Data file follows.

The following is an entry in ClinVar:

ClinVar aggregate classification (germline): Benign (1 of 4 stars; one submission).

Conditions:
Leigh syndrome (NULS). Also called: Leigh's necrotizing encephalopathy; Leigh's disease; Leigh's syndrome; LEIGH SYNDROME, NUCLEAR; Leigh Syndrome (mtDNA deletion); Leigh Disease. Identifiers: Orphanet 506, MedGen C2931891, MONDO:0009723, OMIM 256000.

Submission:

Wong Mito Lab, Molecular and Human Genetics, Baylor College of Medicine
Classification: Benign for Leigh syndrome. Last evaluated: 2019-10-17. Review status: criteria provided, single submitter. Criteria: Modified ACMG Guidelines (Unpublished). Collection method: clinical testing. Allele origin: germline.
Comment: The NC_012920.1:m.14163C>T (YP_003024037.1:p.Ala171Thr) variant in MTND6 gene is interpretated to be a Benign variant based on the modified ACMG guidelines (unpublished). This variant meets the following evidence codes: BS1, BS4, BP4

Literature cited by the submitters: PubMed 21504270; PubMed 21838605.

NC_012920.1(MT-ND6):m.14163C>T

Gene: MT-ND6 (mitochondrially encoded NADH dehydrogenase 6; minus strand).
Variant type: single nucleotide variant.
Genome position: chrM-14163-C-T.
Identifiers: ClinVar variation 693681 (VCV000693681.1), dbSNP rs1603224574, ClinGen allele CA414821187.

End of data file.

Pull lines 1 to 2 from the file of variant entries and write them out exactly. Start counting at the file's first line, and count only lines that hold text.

The following is an entry in ClinVar:

ClinVar aggregate classification (germline): Benign (1 of 4 stars; one submission).